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Autres éditions - Tout afficher
affection answered appearance arms asked attention beautiful breath bright brow called character cheek child cold continued course dark daughter dear death deep DOLLARS door earth entered exclaimed face fair father fearful feelings felt flowers Fowler gave gazed give hand happy head hear heard heart heaven hope hour inst interest Julia kind lady leave length letter light live look married matter mind Miss moment morning mother nature never night once passed person poor present PUZZLE receive replied rest returned rose Rural Repository scene seemed seen short side silent Sir William smile soon soul speak spirit stood sweet tears tell thee thing thou thought told tone turned voice whole wife wish young youth
Page 8 - And has he left his birds and flowers; And must I call in vain? And through the long, long summer hours, Will he not come again? " And by the brook and in the glade Are all our wanderings o'er? Oh ! while my brother with me play'd, Would I had loved him more !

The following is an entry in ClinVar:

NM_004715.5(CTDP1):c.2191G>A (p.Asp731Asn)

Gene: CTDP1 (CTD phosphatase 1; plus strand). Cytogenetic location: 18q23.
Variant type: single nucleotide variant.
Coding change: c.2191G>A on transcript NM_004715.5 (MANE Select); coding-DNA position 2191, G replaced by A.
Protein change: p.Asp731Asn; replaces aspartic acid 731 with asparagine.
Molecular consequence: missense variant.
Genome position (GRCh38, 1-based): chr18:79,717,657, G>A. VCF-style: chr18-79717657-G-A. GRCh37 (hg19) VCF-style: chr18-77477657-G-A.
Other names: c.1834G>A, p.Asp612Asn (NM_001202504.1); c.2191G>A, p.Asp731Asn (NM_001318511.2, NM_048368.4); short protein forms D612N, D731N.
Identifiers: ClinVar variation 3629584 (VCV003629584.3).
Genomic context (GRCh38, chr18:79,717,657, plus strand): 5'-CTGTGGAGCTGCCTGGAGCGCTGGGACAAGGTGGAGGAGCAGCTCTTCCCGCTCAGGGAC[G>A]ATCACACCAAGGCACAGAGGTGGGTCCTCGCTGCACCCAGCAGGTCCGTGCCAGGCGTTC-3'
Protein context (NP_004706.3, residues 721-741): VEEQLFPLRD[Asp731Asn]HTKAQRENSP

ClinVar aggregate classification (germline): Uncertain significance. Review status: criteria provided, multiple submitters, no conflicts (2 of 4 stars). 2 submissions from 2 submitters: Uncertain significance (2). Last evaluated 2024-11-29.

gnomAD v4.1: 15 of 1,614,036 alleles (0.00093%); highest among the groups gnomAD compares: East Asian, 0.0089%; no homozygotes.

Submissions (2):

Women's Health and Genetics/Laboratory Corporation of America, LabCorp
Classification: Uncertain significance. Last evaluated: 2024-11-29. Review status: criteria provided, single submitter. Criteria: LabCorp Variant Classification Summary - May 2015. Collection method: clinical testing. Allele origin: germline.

Page 198 - How to answer a thing so coarse and low. But to give reproof of a nobler sort Than the angry look, or the keen retort ; At length she said, in a gentle tone,
Page 102 - tis given To wake sweet nature's untaught lays ; Beneath the arch of heaven To chirp away a life of praise. Then spread each wing, Far, far above, o'er lakes and lands, And join the choirs that sing In yon blue dome not reared with hands.
Page 37 - Rowley and his servant. The master, being forced to sell a pair of his oxen to pay his servant his wages, told his servant he could keep him no longer, not knowing how to pay him the next year. The servant answered him, he would serve him for more of his cattle.
Page 198 - Were the swelling words of a tiny stone, " Nor time nor seasons can alter me ; I am abiding, while ages flee. The pelting hail and the drizzling rain Have tried to soften me, long, in vain; And the tender dew has sought to melt, Or touch my heart; but it was not felt.
Page 179 - He received the honorary degree of doctor of divinity from the University of Vermont in 1839.
Page 8 - A rose's brief, bright life of joy, Such unto him was given' Go— thou must play alone, my boy— Thy brother is in heaven!
Page 102 - How beautiful will brother be, When God shall give him wings, Above this dying world to flee, And live with heavenly things.
Page 8 - OH ! call my brother back to me ! I cannot play alone ; The Summer comes with flower and bee — Where is my brother gone ? " The butterfly is glancing bright Across the sunbeam's track ; I care not now to chase its flight — Oh ! call my brother back ! " The flowers run wild — the flowers we sow'd Around our garden tree; Our vine is drooping with its load — Oh ! call him back to me...